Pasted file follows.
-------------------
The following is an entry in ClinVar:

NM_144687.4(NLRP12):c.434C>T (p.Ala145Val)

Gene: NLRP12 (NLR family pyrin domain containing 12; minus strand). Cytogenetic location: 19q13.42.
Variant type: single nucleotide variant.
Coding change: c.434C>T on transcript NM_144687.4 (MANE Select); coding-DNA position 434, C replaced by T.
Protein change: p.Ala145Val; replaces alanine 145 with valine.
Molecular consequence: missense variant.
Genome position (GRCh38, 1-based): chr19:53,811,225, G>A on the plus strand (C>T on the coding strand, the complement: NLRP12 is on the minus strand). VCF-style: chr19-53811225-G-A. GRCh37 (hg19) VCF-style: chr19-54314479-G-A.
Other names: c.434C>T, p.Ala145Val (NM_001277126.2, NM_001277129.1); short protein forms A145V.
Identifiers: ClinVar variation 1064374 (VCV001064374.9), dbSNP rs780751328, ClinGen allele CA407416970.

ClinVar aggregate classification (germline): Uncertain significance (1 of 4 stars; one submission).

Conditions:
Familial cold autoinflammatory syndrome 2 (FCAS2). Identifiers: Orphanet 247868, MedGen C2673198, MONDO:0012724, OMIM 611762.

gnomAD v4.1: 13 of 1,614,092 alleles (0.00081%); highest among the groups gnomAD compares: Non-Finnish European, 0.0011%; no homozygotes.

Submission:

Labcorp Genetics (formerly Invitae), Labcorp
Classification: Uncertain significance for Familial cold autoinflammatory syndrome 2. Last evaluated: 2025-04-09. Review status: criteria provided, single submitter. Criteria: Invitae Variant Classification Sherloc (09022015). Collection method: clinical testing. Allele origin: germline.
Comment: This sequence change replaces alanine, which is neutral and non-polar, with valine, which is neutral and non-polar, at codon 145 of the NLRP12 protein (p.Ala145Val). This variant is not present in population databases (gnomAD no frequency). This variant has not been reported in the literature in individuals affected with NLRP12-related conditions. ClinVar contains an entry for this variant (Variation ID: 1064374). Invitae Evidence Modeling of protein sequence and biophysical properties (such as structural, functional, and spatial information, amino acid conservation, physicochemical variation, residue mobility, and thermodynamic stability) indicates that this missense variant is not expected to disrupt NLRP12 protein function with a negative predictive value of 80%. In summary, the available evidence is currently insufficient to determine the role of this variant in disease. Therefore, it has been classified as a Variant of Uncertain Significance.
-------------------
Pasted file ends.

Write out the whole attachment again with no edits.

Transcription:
The following is an entry in ClinVar:

NM_144687.4(NLRP12):c.434C>T (p.Ala145Val)

Gene: NLRP12 (NLR family pyrin domain containing 12; minus strand). Cytogenetic location: 19q13.42.
Variant type: single nucleotide variant.
Coding change: c.434C>T on transcript NM_144687.4 (MANE Select); coding-DNA position 434, C replaced by T.
Protein change: p.Ala145Val; replaces alanine 145 with valine.
Molecular consequence: missense variant.
Genome position (GRCh38, 1-based): chr19:53,811,225, G>A on the plus strand (C>T on the coding strand, the complement: NLRP12 is on the minus strand). VCF-style: chr19-53811225-G-A. GRCh37 (hg19) VCF-style: chr19-54314479-G-A.
Other names: c.434C>T, p.Ala145Val (NM_001277126.2, NM_001277129.1); short protein forms A145V.
Identifiers: ClinVar variation 1064374 (VCV001064374.9), dbSNP rs780751328, ClinGen allele CA407416970.

ClinVar aggregate classification (germline): Uncertain significance (1 of 4 stars; one submission).

Conditions:
Familial cold autoinflammatory syndrome 2 (FCAS2). Identifiers: Orphanet 247868, MedGen C2673198, MONDO:0012724, OMIM 611762.

gnomAD v4.1: 13 of 1,614,092 alleles (0.00081%); highest among the groups gnomAD compares: Non-Finnish European, 0.0011%; no homozygotes.

Submission:

Labcorp Genetics (formerly Invitae), Labcorp
Classification: Uncertain significance for Familial cold autoinflammatory syndrome 2. Last evaluated: 2025-04-09. Review status: criteria provided, single submitter. Criteria: Invitae Variant Classification Sherloc (09022015). Collection method: clinical testing. Allele origin: germline.
Comment: This sequence change replaces alanine, which is neutral and non-polar, with valine, which is neutral and non-polar, at codon 145 of the NLRP12 protein (p.Ala145Val). This variant is not present in population databases (gnomAD no frequency). This variant has not been reported in the literature in individuals affected with NLRP12-related conditions. ClinVar contains an entry for this variant (Variation ID: 1064374). Invitae Evidence Modeling of protein sequence and biophysical properties (such as structural, functional, and spatial information, amino acid conservation, physicochemical variation, residue mobility, and thermodynamic stability) indicates that this missense variant is not expected to disrupt NLRP12 protein function with a negative predictive value of 80%. In summary, the available evidence is currently insufficient to determine the role of this variant in disease. Therefore, it has been classified as a Variant of Uncertain Significance.